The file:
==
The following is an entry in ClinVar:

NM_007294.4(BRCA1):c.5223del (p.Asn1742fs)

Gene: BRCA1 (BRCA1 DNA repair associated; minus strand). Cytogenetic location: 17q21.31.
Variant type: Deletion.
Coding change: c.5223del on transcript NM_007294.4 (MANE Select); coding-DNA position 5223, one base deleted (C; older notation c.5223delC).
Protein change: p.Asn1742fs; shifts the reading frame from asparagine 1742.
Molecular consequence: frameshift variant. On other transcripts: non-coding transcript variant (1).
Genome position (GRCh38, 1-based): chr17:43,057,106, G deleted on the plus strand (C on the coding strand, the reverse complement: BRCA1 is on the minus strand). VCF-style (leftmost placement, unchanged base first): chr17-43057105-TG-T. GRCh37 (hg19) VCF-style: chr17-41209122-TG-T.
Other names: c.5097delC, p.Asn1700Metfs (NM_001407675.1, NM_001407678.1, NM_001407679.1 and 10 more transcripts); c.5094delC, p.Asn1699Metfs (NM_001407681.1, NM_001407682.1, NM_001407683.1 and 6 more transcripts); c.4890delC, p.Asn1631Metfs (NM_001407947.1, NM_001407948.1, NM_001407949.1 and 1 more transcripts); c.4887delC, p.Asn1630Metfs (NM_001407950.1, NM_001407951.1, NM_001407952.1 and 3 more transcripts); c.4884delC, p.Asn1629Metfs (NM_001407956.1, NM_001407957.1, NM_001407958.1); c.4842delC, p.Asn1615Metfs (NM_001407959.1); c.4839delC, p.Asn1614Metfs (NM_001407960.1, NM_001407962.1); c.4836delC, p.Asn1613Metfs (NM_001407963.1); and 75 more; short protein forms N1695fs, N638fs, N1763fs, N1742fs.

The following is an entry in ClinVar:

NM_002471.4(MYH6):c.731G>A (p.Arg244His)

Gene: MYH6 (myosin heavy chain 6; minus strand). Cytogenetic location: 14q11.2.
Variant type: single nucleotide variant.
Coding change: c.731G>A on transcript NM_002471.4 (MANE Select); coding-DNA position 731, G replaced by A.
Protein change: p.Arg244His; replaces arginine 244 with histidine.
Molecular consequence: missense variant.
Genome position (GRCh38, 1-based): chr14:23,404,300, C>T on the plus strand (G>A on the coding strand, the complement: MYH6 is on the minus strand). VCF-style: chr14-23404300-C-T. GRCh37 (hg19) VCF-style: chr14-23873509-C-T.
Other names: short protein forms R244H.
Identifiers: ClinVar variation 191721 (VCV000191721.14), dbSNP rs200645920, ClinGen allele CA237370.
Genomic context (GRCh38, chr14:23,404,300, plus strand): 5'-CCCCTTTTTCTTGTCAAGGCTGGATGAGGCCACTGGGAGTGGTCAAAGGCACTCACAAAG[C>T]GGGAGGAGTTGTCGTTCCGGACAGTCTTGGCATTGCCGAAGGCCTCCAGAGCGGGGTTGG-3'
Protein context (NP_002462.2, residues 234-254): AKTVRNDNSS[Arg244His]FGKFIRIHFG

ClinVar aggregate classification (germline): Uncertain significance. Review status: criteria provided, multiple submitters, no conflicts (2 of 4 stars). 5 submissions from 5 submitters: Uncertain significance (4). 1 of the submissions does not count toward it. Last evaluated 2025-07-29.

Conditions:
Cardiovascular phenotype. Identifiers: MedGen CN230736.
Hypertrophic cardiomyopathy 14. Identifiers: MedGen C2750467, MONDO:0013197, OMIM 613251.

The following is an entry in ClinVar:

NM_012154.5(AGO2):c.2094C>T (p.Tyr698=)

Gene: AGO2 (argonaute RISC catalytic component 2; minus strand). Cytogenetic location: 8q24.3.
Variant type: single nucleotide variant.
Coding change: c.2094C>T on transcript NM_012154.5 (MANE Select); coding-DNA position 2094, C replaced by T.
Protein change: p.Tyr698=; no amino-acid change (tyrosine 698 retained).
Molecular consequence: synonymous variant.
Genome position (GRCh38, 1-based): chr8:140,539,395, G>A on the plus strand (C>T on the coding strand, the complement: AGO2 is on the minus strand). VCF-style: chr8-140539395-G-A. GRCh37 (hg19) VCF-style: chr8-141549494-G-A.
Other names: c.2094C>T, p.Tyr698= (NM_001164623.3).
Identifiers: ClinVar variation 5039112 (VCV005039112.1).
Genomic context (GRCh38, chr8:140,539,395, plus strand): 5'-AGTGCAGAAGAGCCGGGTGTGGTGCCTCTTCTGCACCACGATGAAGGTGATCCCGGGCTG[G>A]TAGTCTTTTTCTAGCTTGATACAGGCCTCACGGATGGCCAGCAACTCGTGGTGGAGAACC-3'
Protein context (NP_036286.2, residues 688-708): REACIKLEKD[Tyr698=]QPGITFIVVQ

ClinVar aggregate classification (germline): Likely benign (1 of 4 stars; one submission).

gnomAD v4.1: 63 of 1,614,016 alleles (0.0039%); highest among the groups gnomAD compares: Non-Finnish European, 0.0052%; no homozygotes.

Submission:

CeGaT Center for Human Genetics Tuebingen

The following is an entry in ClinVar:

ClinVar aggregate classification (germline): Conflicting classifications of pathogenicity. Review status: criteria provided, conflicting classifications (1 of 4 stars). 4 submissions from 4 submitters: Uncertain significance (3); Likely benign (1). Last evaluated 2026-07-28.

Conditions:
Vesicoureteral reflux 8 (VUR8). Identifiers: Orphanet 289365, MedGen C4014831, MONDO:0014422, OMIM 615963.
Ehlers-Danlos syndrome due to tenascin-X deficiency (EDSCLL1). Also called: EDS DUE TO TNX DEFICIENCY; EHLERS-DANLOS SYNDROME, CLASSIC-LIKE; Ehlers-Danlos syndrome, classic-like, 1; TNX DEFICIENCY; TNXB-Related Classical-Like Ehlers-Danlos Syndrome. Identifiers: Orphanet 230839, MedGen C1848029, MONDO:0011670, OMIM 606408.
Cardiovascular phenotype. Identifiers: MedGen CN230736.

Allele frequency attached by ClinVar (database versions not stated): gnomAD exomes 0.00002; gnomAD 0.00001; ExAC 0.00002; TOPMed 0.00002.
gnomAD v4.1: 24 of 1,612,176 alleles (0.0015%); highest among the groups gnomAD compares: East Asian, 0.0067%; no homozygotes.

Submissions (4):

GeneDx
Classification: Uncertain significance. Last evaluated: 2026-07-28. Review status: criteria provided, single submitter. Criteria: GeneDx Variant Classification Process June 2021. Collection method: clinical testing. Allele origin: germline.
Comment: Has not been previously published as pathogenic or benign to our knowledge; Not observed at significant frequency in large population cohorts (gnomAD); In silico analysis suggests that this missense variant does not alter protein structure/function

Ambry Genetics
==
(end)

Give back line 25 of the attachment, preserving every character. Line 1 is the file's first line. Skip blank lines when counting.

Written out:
Hypertrophic cardiomyopathy 14. Identifiers: MedGen C2750467, MONDO:0013197, OMIM 613251.